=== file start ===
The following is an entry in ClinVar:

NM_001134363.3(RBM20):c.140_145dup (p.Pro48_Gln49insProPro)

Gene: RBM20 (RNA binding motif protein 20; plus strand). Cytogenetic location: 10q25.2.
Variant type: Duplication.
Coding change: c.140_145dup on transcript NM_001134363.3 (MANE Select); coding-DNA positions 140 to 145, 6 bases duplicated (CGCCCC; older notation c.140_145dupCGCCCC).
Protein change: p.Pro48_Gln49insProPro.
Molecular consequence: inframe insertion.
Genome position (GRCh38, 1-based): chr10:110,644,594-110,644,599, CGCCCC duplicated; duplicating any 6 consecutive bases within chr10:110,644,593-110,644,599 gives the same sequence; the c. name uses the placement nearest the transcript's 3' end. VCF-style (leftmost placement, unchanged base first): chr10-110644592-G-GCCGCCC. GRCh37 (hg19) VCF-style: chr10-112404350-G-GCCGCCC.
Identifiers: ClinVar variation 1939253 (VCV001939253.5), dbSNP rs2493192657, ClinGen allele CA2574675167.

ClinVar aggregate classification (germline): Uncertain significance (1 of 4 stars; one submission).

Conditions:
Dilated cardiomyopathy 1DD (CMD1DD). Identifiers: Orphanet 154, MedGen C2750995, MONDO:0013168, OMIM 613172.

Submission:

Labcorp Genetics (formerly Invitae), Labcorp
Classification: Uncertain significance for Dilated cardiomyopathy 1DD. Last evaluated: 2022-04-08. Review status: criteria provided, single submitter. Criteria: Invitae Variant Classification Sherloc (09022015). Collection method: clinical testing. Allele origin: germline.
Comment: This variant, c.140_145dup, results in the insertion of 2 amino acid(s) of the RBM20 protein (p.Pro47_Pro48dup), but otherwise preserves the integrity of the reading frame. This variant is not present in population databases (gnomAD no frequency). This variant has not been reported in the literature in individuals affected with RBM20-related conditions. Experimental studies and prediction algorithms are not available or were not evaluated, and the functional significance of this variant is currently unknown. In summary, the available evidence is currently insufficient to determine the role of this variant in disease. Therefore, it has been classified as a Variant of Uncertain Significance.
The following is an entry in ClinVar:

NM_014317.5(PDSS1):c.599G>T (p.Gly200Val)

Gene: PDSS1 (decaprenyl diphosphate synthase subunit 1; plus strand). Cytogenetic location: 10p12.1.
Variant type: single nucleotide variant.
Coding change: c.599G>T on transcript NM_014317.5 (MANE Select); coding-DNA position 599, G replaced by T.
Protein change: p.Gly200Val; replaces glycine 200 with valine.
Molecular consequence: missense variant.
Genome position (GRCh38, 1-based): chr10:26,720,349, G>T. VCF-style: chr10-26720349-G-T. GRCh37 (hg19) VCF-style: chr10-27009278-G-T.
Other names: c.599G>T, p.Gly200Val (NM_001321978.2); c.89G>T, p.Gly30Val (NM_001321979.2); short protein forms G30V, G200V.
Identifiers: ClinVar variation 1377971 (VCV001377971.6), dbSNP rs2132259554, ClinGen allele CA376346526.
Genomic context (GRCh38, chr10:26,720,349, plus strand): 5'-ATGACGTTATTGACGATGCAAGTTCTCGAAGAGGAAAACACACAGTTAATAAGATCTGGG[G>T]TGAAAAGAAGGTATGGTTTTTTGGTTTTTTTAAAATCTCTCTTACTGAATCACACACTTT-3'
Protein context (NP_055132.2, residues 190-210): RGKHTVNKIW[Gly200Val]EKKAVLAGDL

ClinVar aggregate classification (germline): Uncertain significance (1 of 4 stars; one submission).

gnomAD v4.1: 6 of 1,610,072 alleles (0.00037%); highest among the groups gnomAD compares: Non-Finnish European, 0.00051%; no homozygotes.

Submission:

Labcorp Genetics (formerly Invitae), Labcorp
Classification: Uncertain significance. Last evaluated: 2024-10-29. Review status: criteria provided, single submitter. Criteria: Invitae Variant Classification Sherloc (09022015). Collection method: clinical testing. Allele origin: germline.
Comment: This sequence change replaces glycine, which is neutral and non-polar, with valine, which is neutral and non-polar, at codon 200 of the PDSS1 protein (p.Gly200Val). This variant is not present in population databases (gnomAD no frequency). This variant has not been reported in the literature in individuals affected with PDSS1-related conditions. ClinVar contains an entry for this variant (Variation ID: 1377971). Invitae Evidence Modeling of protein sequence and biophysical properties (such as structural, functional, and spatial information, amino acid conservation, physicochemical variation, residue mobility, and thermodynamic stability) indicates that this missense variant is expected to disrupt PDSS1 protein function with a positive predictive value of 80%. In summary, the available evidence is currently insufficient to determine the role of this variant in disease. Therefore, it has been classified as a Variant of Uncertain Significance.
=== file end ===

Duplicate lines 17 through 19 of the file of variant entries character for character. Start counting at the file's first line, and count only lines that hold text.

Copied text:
The following is an entry in ClinVar:

NM_014317.5(PDSS1):c.599G>T (p.Gly200Val)

Gene: PDSS1 (decaprenyl diphosphate synthase subunit 1; plus strand). Cytogenetic location: 10p12.1.